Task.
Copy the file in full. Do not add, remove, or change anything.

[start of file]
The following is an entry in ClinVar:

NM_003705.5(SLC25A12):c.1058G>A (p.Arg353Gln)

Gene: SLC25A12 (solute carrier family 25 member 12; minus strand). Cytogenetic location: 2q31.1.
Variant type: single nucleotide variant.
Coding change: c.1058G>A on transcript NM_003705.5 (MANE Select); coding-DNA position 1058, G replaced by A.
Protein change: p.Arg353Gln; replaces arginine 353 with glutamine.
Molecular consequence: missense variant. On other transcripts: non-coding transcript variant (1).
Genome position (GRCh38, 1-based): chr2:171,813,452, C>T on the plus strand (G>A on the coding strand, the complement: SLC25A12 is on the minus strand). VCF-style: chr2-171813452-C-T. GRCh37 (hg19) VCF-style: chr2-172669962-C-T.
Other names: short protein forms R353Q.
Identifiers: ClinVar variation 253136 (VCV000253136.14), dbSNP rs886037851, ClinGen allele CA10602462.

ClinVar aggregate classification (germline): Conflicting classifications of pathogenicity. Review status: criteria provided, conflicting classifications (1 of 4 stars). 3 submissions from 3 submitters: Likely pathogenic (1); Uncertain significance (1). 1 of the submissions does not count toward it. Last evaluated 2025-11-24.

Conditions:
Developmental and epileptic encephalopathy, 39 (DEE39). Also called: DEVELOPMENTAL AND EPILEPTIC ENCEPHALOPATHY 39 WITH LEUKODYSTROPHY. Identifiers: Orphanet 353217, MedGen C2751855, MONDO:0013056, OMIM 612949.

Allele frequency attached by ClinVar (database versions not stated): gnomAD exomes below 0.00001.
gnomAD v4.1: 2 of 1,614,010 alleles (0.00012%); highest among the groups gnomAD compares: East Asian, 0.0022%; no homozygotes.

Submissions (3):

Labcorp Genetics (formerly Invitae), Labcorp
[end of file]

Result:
The following is an entry in ClinVar:

NM_003705.5(SLC25A12):c.1058G>A (p.Arg353Gln)

Gene: SLC25A12 (solute carrier family 25 member 12; minus strand). Cytogenetic location: 2q31.1.
Variant type: single nucleotide variant.
Coding change: c.1058G>A on transcript NM_003705.5 (MANE Select); coding-DNA position 1058, G replaced by A.
Protein change: p.Arg353Gln; replaces arginine 353 with glutamine.
Molecular consequence: missense variant. On other transcripts: non-coding transcript variant (1).
Genome position (GRCh38, 1-based): chr2:171,813,452, C>T on the plus strand (G>A on the coding strand, the complement: SLC25A12 is on the minus strand). VCF-style: chr2-171813452-C-T. GRCh37 (hg19) VCF-style: chr2-172669962-C-T.
Other names: short protein forms R353Q.
Identifiers: ClinVar variation 253136 (VCV000253136.14), dbSNP rs886037851, ClinGen allele CA10602462.

ClinVar aggregate classification (germline): Conflicting classifications of pathogenicity. Review status: criteria provided, conflicting classifications (1 of 4 stars). 3 submissions from 3 submitters: Likely pathogenic (1); Uncertain significance (1). 1 of the submissions does not count toward it. Last evaluated 2025-11-24.

Conditions:
Developmental and epileptic encephalopathy, 39 (DEE39). Also called: DEVELOPMENTAL AND EPILEPTIC ENCEPHALOPATHY 39 WITH LEUKODYSTROPHY. Identifiers: Orphanet 353217, MedGen C2751855, MONDO:0013056, OMIM 612949.

Allele frequency attached by ClinVar (database versions not stated): gnomAD exomes below 0.00001.
gnomAD v4.1: 2 of 1,614,010 alleles (0.00012%); highest among the groups gnomAD compares: East Asian, 0.0022%; no homozygotes.

Submissions (3):

Labcorp Genetics (formerly Invitae), Labcorp